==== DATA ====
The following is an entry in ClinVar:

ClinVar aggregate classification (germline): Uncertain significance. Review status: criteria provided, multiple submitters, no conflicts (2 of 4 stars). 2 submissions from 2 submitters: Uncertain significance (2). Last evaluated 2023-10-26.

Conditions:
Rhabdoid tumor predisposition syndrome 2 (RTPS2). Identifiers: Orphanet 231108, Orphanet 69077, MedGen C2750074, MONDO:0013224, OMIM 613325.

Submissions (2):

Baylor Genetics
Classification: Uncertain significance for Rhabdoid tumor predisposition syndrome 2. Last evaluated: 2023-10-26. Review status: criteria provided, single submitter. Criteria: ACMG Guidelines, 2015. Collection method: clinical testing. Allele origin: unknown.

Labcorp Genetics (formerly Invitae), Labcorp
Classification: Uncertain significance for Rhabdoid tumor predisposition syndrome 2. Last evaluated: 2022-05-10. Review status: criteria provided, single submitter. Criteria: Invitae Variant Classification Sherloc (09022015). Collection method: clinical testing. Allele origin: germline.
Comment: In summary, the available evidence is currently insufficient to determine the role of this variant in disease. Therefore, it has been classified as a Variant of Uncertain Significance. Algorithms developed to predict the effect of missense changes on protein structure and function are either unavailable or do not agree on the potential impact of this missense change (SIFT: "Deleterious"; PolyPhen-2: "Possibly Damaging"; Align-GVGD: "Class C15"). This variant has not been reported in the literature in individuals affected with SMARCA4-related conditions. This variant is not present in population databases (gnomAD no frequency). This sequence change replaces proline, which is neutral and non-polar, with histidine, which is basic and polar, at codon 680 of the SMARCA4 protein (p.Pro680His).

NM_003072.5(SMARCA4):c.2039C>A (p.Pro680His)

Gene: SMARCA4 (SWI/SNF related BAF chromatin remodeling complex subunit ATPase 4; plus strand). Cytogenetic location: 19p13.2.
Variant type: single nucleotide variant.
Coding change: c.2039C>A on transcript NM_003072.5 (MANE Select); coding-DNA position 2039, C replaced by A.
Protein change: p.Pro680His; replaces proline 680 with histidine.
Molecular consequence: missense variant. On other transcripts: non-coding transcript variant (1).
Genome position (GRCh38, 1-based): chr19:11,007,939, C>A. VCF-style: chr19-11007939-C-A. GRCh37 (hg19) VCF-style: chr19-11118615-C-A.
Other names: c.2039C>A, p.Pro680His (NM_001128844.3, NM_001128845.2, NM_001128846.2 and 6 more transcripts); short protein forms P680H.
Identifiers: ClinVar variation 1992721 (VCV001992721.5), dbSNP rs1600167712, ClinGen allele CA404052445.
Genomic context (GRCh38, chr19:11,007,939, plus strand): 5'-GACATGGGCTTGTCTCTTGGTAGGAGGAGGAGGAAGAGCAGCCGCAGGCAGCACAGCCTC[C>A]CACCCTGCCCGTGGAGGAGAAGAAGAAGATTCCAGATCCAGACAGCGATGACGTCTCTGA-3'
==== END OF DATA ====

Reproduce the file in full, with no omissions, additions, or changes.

The following is an entry in ClinVar:

ClinVar aggregate classification (germline): Uncertain significance. Review status: criteria provided, multiple submitters, no conflicts (2 of 4 stars). 2 submissions from 2 submitters: Uncertain significance (2). Last evaluated 2023-10-26.

Conditions:
Rhabdoid tumor predisposition syndrome 2 (RTPS2). Identifiers: Orphanet 231108, Orphanet 69077, MedGen C2750074, MONDO:0013224, OMIM 613325.

Submissions (2):

Baylor Genetics
Classification: Uncertain significance for Rhabdoid tumor predisposition syndrome 2. Last evaluated: 2023-10-26. Review status: criteria provided, single submitter. Criteria: ACMG Guidelines, 2015. Collection method: clinical testing. Allele origin: unknown.

Labcorp Genetics (formerly Invitae), Labcorp
Classification: Uncertain significance for Rhabdoid tumor predisposition syndrome 2. Last evaluated: 2022-05-10. Review status: criteria provided, single submitter. Criteria: Invitae Variant Classification Sherloc (09022015). Collection method: clinical testing. Allele origin: germline.
Comment: In summary, the available evidence is currently insufficient to determine the role of this variant in disease. Therefore, it has been classified as a Variant of Uncertain Significance. Algorithms developed to predict the effect of missense changes on protein structure and function are either unavailable or do not agree on the potential impact of this missense change (SIFT: "Deleterious"; PolyPhen-2: "Possibly Damaging"; Align-GVGD: "Class C15"). This variant has not been reported in the literature in individuals affected with SMARCA4-related conditions. This variant is not present in population databases (gnomAD no frequency). This sequence change replaces proline, which is neutral and non-polar, with histidine, which is basic and polar, at codon 680 of the SMARCA4 protein (p.Pro680His).

NM_003072.5(SMARCA4):c.2039C>A (p.Pro680His)

Gene: SMARCA4 (SWI/SNF related BAF chromatin remodeling complex subunit ATPase 4; plus strand). Cytogenetic location: 19p13.2.
Variant type: single nucleotide variant.
Coding change: c.2039C>A on transcript NM_003072.5 (MANE Select); coding-DNA position 2039, C replaced by A.
Protein change: p.Pro680His; replaces proline 680 with histidine.
Molecular consequence: missense variant. On other transcripts: non-coding transcript variant (1).
Genome position (GRCh38, 1-based): chr19:11,007,939, C>A. VCF-style: chr19-11007939-C-A. GRCh37 (hg19) VCF-style: chr19-11118615-C-A.
Other names: c.2039C>A, p.Pro680His (NM_001128844.3, NM_001128845.2, NM_001128846.2 and 6 more transcripts); short protein forms P680H.
Identifiers: ClinVar variation 1992721 (VCV001992721.5), dbSNP rs1600167712, ClinGen allele CA404052445.
Genomic context (GRCh38, chr19:11,007,939, plus strand): 5'-GACATGGGCTTGTCTCTTGGTAGGAGGAGGAGGAAGAGCAGCCGCAGGCAGCACAGCCTC[C>A]CACCCTGCCCGTGGAGGAGAAGAAGAAGATTCCAGATCCAGACAGCGATGACGTCTCTGA-3'